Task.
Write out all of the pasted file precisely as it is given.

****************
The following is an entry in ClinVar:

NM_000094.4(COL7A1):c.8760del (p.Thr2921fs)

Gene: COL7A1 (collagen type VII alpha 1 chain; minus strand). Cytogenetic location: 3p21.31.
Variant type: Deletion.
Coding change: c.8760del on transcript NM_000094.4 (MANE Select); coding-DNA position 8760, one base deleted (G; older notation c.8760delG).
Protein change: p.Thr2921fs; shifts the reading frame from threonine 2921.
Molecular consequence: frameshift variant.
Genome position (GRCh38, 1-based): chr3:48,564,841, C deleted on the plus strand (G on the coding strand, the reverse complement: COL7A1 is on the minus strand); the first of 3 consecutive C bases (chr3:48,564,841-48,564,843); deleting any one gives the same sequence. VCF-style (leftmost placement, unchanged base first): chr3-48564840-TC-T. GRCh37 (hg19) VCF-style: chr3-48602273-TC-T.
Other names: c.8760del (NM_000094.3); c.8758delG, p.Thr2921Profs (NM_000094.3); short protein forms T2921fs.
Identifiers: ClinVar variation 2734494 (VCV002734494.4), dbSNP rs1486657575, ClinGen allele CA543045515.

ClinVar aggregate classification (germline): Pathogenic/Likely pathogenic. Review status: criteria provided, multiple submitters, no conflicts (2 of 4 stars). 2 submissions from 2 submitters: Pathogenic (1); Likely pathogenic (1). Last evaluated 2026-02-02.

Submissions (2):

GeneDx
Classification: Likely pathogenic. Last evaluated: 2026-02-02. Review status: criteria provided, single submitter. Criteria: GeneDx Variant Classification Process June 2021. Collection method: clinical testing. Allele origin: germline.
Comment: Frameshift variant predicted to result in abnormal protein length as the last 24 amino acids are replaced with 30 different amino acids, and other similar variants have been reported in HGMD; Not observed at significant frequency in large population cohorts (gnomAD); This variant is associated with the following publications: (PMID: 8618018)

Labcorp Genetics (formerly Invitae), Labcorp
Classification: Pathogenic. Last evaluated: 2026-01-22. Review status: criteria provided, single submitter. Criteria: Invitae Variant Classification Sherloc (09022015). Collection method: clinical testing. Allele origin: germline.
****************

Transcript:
The following is an entry in ClinVar:

NM_000094.4(COL7A1):c.8760del (p.Thr2921fs)

Gene: COL7A1 (collagen type VII alpha 1 chain; minus strand). Cytogenetic location: 3p21.31.
Variant type: Deletion.
Coding change: c.8760del on transcript NM_000094.4 (MANE Select); coding-DNA position 8760, one base deleted (G; older notation c.8760delG).
Protein change: p.Thr2921fs; shifts the reading frame from threonine 2921.
Molecular consequence: frameshift variant.
Genome position (GRCh38, 1-based): chr3:48,564,841, C deleted on the plus strand (G on the coding strand, the reverse complement: COL7A1 is on the minus strand); the first of 3 consecutive C bases (chr3:48,564,841-48,564,843); deleting any one gives the same sequence. VCF-style (leftmost placement, unchanged base first): chr3-48564840-TC-T. GRCh37 (hg19) VCF-style: chr3-48602273-TC-T.
Other names: c.8760del (NM_000094.3); c.8758delG, p.Thr2921Profs (NM_000094.3); short protein forms T2921fs.
Identifiers: ClinVar variation 2734494 (VCV002734494.4), dbSNP rs1486657575, ClinGen allele CA543045515.

ClinVar aggregate classification (germline): Pathogenic/Likely pathogenic. Review status: criteria provided, multiple submitters, no conflicts (2 of 4 stars). 2 submissions from 2 submitters: Pathogenic (1); Likely pathogenic (1). Last evaluated 2026-02-02.

Submissions (2):

GeneDx
Classification: Likely pathogenic. Last evaluated: 2026-02-02. Review status: criteria provided, single submitter. Criteria: GeneDx Variant Classification Process June 2021. Collection method: clinical testing. Allele origin: germline.
Comment: Frameshift variant predicted to result in abnormal protein length as the last 24 amino acids are replaced with 30 different amino acids, and other similar variants have been reported in HGMD; Not observed at significant frequency in large population cohorts (gnomAD); This variant is associated with the following publications: (PMID: 8618018)

Labcorp Genetics (formerly Invitae), Labcorp
Classification: Pathogenic. Last evaluated: 2026-01-22. Review status: criteria provided, single submitter. Criteria: Invitae Variant Classification Sherloc (09022015). Collection method: clinical testing. Allele origin: germline.